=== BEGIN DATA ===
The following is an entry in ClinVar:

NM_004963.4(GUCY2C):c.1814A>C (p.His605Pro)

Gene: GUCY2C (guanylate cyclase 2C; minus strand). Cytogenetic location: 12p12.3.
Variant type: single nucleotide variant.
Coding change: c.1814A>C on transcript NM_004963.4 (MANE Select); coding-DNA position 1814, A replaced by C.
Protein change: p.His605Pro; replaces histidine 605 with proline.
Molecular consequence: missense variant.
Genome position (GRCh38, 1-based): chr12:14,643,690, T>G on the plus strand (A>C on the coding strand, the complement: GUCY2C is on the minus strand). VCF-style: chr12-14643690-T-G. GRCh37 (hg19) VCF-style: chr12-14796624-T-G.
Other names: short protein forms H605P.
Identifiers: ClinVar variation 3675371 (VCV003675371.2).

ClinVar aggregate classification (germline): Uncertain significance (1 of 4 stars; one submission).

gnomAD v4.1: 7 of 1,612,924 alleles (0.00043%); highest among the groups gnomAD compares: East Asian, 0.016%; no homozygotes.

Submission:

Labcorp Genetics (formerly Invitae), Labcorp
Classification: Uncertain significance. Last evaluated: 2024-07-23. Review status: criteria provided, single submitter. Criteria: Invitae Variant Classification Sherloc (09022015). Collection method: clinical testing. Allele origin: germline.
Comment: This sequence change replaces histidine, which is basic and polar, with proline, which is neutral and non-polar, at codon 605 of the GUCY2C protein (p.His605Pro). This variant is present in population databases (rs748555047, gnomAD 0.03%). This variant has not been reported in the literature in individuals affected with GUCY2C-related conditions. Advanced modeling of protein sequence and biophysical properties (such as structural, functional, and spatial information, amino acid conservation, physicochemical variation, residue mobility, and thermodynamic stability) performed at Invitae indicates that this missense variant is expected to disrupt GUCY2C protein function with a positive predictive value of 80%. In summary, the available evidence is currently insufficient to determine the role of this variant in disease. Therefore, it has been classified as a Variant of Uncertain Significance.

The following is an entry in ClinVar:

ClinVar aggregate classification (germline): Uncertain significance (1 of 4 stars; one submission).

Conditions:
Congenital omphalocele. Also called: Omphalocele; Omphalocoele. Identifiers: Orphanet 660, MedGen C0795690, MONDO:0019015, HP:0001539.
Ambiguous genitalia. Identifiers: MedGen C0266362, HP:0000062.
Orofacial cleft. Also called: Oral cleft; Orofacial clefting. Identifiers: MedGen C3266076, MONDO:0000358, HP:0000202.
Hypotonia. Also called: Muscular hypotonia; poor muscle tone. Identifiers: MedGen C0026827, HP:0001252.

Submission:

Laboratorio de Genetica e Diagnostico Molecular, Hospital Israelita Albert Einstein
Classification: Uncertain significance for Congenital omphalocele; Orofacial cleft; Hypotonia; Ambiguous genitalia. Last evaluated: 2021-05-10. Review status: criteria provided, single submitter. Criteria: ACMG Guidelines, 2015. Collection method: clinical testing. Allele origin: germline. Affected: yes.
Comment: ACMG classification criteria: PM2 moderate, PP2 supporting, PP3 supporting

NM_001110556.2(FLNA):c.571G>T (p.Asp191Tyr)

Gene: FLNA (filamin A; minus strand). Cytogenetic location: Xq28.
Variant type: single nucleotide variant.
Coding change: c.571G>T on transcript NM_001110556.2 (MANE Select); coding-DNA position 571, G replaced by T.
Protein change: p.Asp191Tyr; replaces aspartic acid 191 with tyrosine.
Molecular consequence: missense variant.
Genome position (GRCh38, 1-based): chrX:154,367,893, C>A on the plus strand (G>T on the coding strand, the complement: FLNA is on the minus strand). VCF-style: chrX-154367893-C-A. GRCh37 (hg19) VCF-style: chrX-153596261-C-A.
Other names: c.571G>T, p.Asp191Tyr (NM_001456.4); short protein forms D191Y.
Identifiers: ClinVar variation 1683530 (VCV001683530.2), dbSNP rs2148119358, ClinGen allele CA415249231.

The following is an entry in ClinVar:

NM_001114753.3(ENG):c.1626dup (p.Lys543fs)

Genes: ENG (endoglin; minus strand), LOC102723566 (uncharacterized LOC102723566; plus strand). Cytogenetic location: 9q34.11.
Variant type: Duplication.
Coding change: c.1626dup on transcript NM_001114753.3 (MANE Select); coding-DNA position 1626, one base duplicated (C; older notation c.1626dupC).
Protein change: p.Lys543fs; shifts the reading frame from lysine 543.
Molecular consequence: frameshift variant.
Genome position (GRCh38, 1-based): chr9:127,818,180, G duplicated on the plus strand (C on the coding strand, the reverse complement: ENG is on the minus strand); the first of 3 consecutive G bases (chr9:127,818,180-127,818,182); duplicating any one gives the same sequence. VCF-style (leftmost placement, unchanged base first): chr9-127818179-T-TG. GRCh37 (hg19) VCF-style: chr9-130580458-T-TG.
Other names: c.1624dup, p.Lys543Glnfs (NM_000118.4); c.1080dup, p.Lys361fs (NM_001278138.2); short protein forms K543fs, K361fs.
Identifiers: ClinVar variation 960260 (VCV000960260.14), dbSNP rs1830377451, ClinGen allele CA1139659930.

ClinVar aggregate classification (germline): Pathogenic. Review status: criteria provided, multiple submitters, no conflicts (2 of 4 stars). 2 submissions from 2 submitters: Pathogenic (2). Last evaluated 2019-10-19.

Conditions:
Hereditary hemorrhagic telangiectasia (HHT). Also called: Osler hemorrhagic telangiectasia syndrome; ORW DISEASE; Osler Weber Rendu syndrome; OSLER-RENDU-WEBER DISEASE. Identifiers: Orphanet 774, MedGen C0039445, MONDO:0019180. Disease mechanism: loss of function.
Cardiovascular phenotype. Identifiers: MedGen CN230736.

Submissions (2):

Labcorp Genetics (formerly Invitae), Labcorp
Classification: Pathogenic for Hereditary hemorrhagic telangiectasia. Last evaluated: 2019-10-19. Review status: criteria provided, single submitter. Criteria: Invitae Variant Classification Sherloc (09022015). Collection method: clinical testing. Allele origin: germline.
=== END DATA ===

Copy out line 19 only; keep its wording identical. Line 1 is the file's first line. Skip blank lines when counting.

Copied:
Conditions: